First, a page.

MacDonough is the Senate parliamentarian, the nonpartisan official who calls balls and strikes when it comes to what flies under the upper chamber’s rules. On Sunday, she ruled that one of the Democrats’ major pitches — including sweeping amnesty for illegal immigrants and other immigration reform proposals under the massive $3.5 trillion budget they want to try to ram through — is way outside.

According to The New York Times, MacDonough said the “policy changes of this proposal far outweigh the budgetary impact scored to it and it is not appropriate for inclusion in reconciliation.”

For something to fit into a reconciliation bill, any policy impacts must be secondary effects of a primary budgetary impact. That’s in the Senate’s Byrd Rule, which The Hill notes says “that the provision in question must produce changes in outlays or revenues that are not merely incidental to its nonbudgetary impact.”

Democrats were frustrated with the decision — which, unless they decide to scuttle the parliamentarian’s ruling or eliminate the filibuster, means immigration won’t be on the docket anytime soon.

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“We are deeply disappointed in this decision but the fight to provide lawful status for immigrants in budget reconciliation continues,” Senate Majority Leader Chuck Schumer, New York Democrat, said in a statement. “The American people understand that fixing our broken immigration system is a moral and economic imperative.”

He added that he’d be meeting personally with the parliamentarian to see if something can’t be worked out.

At least Schumer accepted MacDonough’s decision for the most part. Democrat Rep. Ilhan Omar of Minnesota, among others, urged Schumer to ignore the Senate parliamentarian and just do what he wants.

“This ruling by the parliamentarian, is only a recommendation. @SenSchumer and the @WhiteHouse can and should ignore it,” Omar tweeted Sunday night.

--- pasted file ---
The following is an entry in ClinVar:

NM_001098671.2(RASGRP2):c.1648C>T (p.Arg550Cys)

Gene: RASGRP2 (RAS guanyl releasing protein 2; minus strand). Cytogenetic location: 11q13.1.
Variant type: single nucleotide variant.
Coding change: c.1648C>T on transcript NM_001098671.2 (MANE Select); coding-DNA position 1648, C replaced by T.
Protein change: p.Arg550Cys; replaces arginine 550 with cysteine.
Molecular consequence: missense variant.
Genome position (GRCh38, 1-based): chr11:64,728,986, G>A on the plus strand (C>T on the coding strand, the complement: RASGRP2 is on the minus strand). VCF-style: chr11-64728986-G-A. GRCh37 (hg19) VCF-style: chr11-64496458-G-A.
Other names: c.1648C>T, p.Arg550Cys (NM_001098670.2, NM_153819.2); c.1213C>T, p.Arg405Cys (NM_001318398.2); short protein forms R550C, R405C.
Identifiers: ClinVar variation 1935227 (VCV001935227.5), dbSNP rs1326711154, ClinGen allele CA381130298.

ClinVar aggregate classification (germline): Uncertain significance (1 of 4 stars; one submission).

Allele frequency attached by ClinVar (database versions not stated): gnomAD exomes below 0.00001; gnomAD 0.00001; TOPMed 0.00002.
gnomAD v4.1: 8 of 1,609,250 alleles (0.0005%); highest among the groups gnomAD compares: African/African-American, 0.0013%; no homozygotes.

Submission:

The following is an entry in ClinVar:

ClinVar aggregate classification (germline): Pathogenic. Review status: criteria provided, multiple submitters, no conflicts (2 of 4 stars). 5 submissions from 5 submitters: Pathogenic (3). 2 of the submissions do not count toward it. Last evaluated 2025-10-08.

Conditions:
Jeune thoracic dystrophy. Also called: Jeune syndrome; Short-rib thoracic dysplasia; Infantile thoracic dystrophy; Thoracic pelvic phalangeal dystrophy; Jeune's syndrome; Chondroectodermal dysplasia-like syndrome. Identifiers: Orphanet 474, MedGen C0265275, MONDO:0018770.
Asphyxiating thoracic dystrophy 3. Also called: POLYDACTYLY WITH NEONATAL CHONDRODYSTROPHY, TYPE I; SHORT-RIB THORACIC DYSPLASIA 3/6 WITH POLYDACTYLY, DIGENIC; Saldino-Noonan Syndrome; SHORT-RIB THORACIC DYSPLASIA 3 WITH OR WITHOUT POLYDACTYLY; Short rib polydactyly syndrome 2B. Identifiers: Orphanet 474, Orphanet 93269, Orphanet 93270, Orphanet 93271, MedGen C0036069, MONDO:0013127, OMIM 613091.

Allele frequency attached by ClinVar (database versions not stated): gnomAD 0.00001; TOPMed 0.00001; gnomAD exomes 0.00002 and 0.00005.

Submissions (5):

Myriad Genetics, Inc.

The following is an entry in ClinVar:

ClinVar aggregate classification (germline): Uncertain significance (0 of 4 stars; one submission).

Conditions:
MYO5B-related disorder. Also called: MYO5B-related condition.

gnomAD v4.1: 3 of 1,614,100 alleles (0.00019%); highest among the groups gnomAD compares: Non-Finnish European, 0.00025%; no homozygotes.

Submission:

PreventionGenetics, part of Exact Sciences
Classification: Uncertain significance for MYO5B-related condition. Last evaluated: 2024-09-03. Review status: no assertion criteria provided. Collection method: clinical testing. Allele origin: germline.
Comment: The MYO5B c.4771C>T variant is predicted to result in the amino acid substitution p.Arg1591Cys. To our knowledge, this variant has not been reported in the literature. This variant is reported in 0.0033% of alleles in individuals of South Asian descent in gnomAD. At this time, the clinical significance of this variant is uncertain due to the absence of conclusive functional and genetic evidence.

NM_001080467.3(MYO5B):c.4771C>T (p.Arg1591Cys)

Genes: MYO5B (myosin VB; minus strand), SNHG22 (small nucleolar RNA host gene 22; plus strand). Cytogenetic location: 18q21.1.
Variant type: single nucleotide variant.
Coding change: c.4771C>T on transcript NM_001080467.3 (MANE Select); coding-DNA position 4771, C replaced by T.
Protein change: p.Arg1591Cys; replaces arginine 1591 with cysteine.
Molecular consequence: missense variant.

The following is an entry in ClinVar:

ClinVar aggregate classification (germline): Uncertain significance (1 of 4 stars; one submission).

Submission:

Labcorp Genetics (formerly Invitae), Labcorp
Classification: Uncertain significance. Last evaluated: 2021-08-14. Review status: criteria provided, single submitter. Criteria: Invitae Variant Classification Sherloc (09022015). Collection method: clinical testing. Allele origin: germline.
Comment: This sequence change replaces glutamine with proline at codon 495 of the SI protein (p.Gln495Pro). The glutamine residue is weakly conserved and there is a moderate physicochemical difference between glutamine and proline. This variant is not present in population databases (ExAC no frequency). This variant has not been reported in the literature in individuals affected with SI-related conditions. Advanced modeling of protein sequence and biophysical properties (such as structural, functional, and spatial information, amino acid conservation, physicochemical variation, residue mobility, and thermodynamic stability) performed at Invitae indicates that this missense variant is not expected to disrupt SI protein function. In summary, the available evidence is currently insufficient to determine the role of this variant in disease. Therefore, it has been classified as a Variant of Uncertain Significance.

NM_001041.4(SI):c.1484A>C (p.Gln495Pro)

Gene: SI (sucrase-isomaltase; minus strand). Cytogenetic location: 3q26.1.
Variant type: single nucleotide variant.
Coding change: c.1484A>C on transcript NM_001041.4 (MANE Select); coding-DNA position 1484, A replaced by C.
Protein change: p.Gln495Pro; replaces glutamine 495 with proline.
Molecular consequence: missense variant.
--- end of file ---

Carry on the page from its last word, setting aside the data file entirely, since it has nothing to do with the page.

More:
“We can’t miss this once in a lifetime opportunity to do the right thing.”

It’s always the right thing when norms can be ignored to get one’s own way — particularly when that way involves legalizing as many illegal immigrants as possible in as little time as necessary.

There’s also the fact that, as the Constitution Center notes, the Senate parliamentarian serves at the pleasure of the Senate majority leader — which, in this case, is Chuck Schumer. That said, such a blatant power play would be nearly unprecedented and would open the Democrats to reprisals if and when they lose the Senate.

Schumer instead said he was going to try to find a way to get something through without running into the ire of MacDonough.

Related:

Female Democrat Elected to Senate Alongside Feinstein Hints It’s Time for Her to Retire

“Senate Democrats have prepared alternate proposals and will be holding additional meetings with the Senate parliamentarian in the coming days,” the majority leader said.

It’s not like we couldn’t have seen this coming, especially given McDonough’s previous rulings that stifled Democrat attempts to enact their legislative agenda via reconciliation.

In February, when the Democrats tried to sneak a federal $15 minimum wage into their first major spending bill under President Joe Biden, MacDonough got in their way, saying it wouldn’t be able to make the cut in a bill passed through reconciliation.

Do you agree with the Senate parliamentarian’s decision?

Back then, again, the left was “disappointed” in MacDonough. This time, it was Vermont Sen. Bernie Sanders’ turn to express his “[insert adjective here] disappointment” that she didn’t see it their way.

“I was extremely disappointed by the decision of the parliamentarian who ruled that the minimum wage provision was inconsistent with the Byrd Rule and the reconciliation process,” Sanders said.